MULTIPLE cars have been smashed in Weymouth in an early hours vandalism spree.

Several vehicles in the Westham area were targeted. The trail of destruction included car windows and fences being smashed along Norfolk Road, Links Road, Devon Road and Rutland Road.

Several incidents were also been reported in other nearby streets.

Police are investigating the damage which is thought to have happened between 2am-3am on Sunday.

Some residents raised concerns that criminals were free to operate under the cover of darkness as the streetlights are turned off in the small hours. The former Dorset County Council decided to switch off the lights in most residential areas at midnight several years ago in a move to save carbon emissions and reduce energy costs.

Tanya Jones of Norfolk Road had the back window of her Volkswagen Passat smashed.

She said: “I have lived here for years and have never had any trouble like this. You just don’t expect it to happen to you.

“The street lights go out and crime jumps up. If the street lights were on this wouldn’t have happened.”

Colin Knight came to help his landlord in Rutland Road after his car was also targeted.

He said: “It’s the second time this has happened now.

“It’s down to there being no street lighting past a certain time. We are paying council tax, why can’t they put on the streetlights? Can’t they do what other areas are doing and getting LED street lights?”

Maxine Park had her car’s windscreen smashed on Norfolk Road.

She said: “There was quite a lot of the community out here on Sunday going around.

“My car has been done and my neighbour had hers smashed as well.

“I don’t know if it’s because of the street lights but it is really really dark when they aren’t on so maybe.”

Local councillor Christine James lives on Norfolk Road but her car was not damaged.

She said: “People are so angry and I’m angry for them too.

“I think I’m going to have to go to the council about the streetlights. There’s a lot of people here and their cars have been damaged.”

“If they find out who did it then they really need a proper punishment, not a slap on the wrist.”

“I’m tired of hearing that anti-social behaviour only happens on the seafront. It’s in residential areas too. “Too many (police) resources are being directed (to the town centre and seafront) and away from residential areas.”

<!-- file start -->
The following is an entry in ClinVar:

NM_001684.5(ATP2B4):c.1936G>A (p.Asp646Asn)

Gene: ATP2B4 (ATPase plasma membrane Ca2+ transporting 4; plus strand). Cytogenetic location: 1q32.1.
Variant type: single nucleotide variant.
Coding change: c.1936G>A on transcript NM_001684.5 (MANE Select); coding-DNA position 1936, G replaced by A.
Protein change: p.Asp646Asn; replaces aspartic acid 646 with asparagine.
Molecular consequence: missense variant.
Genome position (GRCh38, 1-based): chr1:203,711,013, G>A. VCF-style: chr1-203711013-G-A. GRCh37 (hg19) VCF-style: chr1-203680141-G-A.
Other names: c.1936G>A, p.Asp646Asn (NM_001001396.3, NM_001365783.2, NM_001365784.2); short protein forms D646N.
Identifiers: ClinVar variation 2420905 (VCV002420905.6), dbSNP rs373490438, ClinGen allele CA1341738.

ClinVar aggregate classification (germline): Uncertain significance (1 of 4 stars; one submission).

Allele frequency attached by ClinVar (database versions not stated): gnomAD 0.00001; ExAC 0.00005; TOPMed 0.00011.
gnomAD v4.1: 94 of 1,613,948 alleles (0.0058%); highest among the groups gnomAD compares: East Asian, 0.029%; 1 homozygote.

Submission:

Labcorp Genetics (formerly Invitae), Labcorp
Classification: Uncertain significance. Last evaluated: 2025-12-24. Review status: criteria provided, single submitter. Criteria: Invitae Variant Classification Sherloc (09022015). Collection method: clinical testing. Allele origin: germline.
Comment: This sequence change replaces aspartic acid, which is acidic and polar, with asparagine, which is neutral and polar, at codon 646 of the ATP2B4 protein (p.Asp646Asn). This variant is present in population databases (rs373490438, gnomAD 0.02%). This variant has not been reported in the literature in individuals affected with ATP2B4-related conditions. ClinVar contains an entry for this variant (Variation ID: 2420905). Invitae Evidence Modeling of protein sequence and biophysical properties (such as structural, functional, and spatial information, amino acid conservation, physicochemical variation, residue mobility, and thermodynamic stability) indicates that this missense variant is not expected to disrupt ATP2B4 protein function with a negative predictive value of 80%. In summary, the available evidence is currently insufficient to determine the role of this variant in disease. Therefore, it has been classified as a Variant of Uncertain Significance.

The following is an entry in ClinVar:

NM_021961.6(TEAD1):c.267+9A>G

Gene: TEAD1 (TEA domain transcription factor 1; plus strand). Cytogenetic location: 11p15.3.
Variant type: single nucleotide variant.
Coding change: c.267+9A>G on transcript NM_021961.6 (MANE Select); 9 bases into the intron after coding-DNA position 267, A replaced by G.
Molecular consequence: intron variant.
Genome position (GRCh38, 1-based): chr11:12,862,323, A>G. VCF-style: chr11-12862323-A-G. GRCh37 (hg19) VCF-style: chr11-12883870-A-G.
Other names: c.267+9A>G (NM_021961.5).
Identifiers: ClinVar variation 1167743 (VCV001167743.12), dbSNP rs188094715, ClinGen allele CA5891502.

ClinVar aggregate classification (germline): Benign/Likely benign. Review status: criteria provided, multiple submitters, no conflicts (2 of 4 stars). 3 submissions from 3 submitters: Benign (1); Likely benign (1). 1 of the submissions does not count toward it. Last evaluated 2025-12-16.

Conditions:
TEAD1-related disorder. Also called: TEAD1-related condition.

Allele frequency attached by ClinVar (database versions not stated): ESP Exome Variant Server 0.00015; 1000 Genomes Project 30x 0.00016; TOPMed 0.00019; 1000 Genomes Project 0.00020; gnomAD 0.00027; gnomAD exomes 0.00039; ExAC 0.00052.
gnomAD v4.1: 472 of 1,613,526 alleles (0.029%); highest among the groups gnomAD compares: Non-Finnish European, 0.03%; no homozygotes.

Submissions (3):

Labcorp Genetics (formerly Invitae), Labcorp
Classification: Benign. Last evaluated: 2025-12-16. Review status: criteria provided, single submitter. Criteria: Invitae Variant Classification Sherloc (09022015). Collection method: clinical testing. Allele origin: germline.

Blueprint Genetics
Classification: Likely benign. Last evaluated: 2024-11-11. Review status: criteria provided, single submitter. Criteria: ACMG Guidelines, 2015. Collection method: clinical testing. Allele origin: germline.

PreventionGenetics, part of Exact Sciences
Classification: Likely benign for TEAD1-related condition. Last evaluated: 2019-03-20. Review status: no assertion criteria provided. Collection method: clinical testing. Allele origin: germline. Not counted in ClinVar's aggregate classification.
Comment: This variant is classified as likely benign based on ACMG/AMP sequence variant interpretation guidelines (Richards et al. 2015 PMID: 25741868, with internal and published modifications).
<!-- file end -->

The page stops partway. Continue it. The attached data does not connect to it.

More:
A Dorset Police spokesman said: “We received a report on Sunday, October 6 of criminal damage to a number of vehicles and a garden fence in the area of Norfolk Road in Weymouth.

“Officers attended and enquiries into the incident are ongoing. No arrests have been made at this stage.”

IN RESPONSE to concerns about crime levels rising while streetlights are off, Dorset Council said the policy of part-night lighting has been ‘stringently researched’ and the findings suggest that energy saving street lighting adaptations have not increased area level crime in the neighbourhoods that were studied.

The council referred the Echo to national research from 2015 conducted by the London School of Hygiene & Tropical Medicine in partnership with UCL, which suggested part night street lighting was not associated with road traffic collisions or crime.

The study suggested that local authorities can safely reduce street lighting at night, saving energy costs and reducing carbon emissions.

Researchers analysed 14 years of data from 62 local authorities across England and Wales, including Dorset, which had implemented a range of reduced street light strategies.

At the time, Cllr Peter Finney, the county council’s Cabinet member for environment, said: “The findings from this survey support the results of an earlier Dorset Police investigation. By turning off street lights at midnight (GMT) we are looking at initial savings of at least £300,000 per year. This money can be used to provide essential services for the tax payers of Dorset.

“Although there is no actual link between crime, traffic collisions and turning off streetlights in the early hours, many residents still have a fear of these happening. This research by an independent body should help to dispel those fears”